11. While the Wager is not Biblical, it is logical. I believe that it was not stated to be anything but a philosophical argument. As a philosophical argument, it "makes sense" to the average person. However, casting your lot with a religion on that basis alone is a fool's errand. Who is to say that the Wager could not be argued for almost any religion; Christian or not? Could it by itself not be just as valid for Islam? Hinduism? The Wager has to have more to it than just itself. It has to be based in truth. There is no virtue in believing a lie.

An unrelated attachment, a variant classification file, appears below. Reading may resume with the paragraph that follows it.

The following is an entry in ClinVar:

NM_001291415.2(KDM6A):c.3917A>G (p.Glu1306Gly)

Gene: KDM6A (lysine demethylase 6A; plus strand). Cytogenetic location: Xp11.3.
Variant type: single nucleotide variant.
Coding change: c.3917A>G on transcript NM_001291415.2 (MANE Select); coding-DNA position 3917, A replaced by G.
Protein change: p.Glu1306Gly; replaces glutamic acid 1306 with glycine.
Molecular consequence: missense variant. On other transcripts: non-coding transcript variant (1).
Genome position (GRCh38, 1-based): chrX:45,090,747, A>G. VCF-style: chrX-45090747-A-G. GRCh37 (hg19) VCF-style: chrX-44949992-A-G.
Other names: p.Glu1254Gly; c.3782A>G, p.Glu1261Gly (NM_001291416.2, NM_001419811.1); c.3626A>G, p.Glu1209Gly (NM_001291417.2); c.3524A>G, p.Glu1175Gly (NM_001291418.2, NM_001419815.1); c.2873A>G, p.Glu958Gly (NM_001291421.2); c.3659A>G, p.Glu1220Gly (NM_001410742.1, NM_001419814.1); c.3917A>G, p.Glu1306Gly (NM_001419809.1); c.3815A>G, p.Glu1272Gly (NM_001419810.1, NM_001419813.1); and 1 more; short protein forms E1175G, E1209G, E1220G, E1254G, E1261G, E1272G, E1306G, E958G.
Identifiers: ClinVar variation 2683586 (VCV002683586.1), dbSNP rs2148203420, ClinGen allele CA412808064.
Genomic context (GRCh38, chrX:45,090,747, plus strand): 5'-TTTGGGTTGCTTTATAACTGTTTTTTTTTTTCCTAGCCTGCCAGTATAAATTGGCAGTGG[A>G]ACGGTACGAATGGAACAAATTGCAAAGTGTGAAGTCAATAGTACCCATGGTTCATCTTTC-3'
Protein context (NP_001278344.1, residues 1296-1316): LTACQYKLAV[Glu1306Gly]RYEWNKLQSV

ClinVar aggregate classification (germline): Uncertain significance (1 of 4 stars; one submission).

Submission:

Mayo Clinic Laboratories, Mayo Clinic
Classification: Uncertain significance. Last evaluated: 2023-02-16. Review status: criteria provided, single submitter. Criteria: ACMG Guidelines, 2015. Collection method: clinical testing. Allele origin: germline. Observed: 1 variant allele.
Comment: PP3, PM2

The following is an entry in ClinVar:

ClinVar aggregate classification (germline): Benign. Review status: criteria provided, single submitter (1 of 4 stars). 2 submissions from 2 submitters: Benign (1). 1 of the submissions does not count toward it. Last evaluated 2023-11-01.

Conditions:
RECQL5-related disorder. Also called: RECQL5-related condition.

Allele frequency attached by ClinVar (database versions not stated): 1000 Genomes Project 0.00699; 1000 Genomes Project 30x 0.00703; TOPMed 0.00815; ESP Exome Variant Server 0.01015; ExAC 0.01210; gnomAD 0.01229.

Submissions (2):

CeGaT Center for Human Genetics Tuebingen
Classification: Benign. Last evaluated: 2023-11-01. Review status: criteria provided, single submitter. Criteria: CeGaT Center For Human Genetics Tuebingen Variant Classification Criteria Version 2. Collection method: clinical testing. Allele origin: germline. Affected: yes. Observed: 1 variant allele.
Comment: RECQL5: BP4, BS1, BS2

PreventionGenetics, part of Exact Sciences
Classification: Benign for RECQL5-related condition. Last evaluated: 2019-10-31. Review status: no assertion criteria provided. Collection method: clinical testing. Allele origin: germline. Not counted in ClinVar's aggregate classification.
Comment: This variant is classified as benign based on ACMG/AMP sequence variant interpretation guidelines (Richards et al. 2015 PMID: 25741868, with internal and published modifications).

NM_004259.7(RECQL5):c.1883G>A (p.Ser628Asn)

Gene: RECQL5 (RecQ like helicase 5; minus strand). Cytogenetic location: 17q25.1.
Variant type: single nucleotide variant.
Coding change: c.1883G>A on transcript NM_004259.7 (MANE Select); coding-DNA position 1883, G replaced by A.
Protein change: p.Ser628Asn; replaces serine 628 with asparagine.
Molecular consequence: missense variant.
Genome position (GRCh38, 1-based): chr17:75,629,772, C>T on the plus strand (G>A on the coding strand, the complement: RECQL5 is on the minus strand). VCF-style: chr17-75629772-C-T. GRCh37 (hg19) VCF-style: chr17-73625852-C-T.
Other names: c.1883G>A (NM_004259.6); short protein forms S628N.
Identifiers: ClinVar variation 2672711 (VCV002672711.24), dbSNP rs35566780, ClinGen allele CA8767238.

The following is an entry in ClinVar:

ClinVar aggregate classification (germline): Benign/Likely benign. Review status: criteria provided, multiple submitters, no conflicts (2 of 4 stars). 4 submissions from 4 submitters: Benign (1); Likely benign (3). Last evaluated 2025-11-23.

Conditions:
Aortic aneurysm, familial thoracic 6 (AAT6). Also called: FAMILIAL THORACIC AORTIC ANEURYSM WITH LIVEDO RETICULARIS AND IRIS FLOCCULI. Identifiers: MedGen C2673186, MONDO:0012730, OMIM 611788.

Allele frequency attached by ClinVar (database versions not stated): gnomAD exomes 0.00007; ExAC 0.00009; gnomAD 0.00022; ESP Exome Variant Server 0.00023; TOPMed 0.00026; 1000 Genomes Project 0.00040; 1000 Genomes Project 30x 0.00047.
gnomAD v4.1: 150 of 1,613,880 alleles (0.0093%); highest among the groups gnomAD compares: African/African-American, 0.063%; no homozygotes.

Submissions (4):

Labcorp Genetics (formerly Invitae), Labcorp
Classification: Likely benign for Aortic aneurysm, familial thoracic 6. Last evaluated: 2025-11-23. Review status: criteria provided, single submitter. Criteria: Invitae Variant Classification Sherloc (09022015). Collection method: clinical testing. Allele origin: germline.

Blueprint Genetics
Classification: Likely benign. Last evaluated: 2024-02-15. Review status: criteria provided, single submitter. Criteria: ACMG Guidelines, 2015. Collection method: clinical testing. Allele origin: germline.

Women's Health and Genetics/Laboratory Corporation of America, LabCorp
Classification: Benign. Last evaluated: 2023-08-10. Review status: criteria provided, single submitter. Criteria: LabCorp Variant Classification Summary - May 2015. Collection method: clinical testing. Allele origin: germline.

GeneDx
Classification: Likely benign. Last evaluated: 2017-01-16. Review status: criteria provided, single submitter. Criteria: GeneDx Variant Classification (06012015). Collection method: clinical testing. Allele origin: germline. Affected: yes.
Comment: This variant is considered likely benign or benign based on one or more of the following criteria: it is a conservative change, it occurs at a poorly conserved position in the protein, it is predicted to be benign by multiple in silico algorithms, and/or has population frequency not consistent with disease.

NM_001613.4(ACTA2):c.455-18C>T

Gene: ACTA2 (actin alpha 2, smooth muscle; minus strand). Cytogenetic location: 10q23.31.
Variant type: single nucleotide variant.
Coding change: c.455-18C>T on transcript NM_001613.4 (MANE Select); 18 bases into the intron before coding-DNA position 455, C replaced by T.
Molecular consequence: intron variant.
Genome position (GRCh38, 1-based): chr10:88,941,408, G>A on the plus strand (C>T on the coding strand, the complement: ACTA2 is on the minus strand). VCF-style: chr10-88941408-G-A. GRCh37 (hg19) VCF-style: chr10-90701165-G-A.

12. To me, the historical tradition of eternal punishment and the Scriptures that support it are clear. While not a salvation issue, I find that the annihilation position is based far too much in a philosophical argument than in Scripture. If you have to explain away half of the passages that deal with eternal punishment to arrive at where you desire, something is wrong. Every position has a few difficult passages to deal with, but when you have to turn the Bible on its ear to prove a point, I tend to believe that something is not healthy, and potentially dangerous in that position. When I see things like this, a flag goes up and I ask myself, what does Scripture say? On this basis I find annihilation wanting. The twisting's and turnings of Sophistry is no substitute for Scripture. Secondly, I do ask myself, what is someone to gain by rejecting eternal punishment? Is it an effort to prove that they are more correct than the majority? Is it to have a point to argue that their position/denomination is more correct than others, and therefore we should yield to whatever else they say? This is what I have seen from my interactions with the Jehovah's Witnesses. Lastly, while not an essential for salvation, I wonder at the commitment and passion to disprove eternal punishment. Historically speaking, the issue is late in Christian history, and dominates in groups that I would not want to hold hands with doctrinally.